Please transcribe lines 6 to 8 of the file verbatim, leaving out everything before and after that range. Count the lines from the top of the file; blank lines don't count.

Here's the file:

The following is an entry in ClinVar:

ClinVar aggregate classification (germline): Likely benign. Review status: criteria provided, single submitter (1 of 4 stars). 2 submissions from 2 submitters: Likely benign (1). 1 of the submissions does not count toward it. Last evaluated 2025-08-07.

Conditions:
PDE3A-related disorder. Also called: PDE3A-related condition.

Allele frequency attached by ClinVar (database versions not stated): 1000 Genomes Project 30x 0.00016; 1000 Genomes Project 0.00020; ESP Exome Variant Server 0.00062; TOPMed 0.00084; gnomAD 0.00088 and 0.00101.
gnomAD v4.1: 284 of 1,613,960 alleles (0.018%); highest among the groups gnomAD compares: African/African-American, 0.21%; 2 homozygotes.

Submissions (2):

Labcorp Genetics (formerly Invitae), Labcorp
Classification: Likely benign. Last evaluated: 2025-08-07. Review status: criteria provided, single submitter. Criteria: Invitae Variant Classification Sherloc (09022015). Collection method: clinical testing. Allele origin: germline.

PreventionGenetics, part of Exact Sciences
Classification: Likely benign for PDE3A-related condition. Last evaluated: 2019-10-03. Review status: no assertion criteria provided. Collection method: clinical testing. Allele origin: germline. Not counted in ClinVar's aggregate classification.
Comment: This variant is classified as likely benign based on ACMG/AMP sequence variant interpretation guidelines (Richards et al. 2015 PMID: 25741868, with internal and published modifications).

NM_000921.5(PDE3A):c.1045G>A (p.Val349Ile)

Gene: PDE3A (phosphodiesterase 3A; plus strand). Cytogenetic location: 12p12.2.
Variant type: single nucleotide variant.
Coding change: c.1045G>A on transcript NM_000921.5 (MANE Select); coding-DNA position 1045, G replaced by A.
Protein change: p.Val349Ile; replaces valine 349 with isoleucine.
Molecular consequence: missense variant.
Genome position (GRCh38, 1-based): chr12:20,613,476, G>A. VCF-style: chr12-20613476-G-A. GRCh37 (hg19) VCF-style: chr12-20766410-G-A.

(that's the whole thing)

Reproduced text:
gnomAD v4.1: 284 of 1,613,960 alleles (0.018%); highest among the groups gnomAD compares: African/African-American, 0.21%; 2 homozygotes.

Submissions (2):

Labcorp Genetics (formerly Invitae), Labcorp